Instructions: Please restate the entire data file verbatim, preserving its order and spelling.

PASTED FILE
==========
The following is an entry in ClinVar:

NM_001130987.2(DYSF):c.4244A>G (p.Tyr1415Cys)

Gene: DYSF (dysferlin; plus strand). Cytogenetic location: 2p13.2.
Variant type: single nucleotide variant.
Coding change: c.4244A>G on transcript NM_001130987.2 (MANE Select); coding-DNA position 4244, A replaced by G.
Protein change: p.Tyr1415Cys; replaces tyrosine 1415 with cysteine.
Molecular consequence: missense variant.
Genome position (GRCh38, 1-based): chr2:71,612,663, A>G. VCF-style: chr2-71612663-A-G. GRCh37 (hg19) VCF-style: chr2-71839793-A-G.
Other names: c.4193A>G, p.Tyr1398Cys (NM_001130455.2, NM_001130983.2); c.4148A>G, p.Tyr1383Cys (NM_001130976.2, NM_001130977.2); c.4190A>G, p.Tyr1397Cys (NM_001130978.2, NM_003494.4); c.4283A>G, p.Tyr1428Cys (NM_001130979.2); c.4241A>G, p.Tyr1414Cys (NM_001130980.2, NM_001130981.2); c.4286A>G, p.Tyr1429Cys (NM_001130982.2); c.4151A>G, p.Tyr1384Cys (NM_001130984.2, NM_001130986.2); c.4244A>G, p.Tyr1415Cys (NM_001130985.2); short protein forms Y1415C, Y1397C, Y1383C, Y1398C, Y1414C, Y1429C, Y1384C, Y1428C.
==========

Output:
The following is an entry in ClinVar:

NM_001130987.2(DYSF):c.4244A>G (p.Tyr1415Cys)

Gene: DYSF (dysferlin; plus strand). Cytogenetic location: 2p13.2.
Variant type: single nucleotide variant.
Coding change: c.4244A>G on transcript NM_001130987.2 (MANE Select); coding-DNA position 4244, A replaced by G.
Protein change: p.Tyr1415Cys; replaces tyrosine 1415 with cysteine.
Molecular consequence: missense variant.
Genome position (GRCh38, 1-based): chr2:71,612,663, A>G. VCF-style: chr2-71612663-A-G. GRCh37 (hg19) VCF-style: chr2-71839793-A-G.
Other names: c.4193A>G, p.Tyr1398Cys (NM_001130455.2, NM_001130983.2); c.4148A>G, p.Tyr1383Cys (NM_001130976.2, NM_001130977.2); c.4190A>G, p.Tyr1397Cys (NM_001130978.2, NM_003494.4); c.4283A>G, p.Tyr1428Cys (NM_001130979.2); c.4241A>G, p.Tyr1414Cys (NM_001130980.2, NM_001130981.2); c.4286A>G, p.Tyr1429Cys (NM_001130982.2); c.4151A>G, p.Tyr1384Cys (NM_001130984.2, NM_001130986.2); c.4244A>G, p.Tyr1415Cys (NM_001130985.2); short protein forms Y1415C, Y1397C, Y1383C, Y1398C, Y1414C, Y1429C, Y1384C, Y1428C.